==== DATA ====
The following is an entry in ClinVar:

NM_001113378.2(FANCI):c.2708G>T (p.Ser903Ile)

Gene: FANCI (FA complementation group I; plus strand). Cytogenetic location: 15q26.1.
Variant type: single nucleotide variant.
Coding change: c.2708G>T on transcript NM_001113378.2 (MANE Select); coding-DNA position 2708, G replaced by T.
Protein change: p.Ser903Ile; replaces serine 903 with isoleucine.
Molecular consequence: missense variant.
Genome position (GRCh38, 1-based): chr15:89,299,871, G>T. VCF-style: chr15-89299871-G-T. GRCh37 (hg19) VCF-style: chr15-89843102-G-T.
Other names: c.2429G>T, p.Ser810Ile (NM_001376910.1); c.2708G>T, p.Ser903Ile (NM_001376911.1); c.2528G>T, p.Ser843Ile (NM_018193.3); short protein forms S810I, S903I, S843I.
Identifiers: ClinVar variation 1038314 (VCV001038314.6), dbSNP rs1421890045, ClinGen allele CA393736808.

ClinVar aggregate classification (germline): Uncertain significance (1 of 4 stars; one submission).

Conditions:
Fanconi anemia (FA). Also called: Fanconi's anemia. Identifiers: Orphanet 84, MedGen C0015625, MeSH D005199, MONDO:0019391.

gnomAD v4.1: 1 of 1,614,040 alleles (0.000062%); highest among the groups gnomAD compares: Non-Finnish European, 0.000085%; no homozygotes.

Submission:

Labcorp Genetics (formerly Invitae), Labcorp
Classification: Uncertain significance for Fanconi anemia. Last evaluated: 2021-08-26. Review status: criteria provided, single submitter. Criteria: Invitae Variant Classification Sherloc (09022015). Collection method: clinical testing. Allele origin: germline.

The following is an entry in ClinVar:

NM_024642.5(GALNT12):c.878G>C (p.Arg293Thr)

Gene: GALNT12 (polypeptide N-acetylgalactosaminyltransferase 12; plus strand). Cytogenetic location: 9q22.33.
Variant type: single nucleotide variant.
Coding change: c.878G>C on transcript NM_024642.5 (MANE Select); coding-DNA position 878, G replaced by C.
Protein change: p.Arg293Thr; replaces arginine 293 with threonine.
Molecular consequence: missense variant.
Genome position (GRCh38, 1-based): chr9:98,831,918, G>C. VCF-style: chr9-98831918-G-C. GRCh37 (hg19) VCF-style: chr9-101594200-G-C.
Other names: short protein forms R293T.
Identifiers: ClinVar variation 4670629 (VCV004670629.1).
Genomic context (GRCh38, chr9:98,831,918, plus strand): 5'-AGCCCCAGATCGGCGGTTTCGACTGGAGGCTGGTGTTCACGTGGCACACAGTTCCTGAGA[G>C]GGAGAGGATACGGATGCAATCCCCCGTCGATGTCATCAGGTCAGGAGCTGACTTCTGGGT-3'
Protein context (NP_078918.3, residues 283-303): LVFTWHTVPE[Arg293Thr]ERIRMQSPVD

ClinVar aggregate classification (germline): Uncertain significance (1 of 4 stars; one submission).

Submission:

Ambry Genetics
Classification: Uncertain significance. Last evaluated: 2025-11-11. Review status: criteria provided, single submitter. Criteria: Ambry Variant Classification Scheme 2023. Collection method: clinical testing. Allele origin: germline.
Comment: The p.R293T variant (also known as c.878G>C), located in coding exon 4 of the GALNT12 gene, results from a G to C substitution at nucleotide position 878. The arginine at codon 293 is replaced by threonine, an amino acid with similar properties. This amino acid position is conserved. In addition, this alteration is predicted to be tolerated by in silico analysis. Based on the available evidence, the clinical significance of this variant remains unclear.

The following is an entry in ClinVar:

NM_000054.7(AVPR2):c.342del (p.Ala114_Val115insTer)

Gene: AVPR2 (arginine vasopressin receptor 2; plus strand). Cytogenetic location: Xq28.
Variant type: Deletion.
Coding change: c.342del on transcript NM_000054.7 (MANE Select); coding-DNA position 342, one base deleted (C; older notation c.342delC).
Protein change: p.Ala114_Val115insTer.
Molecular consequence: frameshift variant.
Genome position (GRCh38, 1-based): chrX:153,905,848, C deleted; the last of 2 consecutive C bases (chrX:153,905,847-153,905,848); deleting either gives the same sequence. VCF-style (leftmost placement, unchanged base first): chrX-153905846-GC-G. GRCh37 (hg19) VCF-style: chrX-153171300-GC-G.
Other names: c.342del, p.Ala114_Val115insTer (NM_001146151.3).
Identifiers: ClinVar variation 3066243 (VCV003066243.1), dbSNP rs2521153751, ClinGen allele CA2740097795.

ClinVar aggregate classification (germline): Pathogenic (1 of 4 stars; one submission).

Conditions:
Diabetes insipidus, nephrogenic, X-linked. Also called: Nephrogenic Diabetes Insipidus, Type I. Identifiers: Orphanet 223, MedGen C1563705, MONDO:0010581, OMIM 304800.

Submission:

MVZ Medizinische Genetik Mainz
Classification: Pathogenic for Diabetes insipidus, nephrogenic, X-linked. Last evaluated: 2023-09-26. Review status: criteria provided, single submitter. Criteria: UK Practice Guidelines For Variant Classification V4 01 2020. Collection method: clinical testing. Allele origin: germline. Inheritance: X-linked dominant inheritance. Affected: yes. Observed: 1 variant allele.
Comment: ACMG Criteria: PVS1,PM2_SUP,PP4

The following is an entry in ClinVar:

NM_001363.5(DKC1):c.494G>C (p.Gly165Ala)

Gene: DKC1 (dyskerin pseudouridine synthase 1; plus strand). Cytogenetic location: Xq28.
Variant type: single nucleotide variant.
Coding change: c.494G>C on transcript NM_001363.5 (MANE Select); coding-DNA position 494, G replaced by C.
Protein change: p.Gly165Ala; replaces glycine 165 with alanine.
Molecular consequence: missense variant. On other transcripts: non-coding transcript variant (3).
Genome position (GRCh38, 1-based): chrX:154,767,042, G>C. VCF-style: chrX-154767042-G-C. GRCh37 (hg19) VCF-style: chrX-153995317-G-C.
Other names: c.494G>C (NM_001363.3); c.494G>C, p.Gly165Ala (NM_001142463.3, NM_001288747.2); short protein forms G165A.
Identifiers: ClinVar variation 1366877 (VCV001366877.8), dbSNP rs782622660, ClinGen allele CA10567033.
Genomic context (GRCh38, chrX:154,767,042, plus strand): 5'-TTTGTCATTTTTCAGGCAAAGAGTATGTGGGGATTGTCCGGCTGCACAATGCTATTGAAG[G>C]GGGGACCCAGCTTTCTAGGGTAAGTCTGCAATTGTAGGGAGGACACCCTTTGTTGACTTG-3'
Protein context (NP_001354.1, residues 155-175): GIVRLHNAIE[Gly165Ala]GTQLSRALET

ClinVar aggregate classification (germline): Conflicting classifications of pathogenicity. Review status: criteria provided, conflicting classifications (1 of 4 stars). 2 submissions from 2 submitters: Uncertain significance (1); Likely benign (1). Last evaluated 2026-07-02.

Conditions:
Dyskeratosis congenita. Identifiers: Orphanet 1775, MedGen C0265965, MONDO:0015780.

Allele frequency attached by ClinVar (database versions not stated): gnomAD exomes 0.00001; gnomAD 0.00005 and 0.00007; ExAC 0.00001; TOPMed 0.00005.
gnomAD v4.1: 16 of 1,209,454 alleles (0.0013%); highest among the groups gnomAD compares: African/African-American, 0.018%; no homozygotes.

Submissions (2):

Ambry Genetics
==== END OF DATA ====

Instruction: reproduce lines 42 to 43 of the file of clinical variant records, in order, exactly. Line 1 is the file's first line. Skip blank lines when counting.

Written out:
Genome position (GRCh38, 1-based): chrX:153,905,848, C deleted; the last of 2 consecutive C bases (chrX:153,905,847-153,905,848); deleting either gives the same sequence. VCF-style (leftmost placement, unchanged base first): chrX-153905846-GC-G. GRCh37 (hg19) VCF-style: chrX-153171300-GC-G.
Other names: c.342del, p.Ala114_Val115insTer (NM_001146151.3).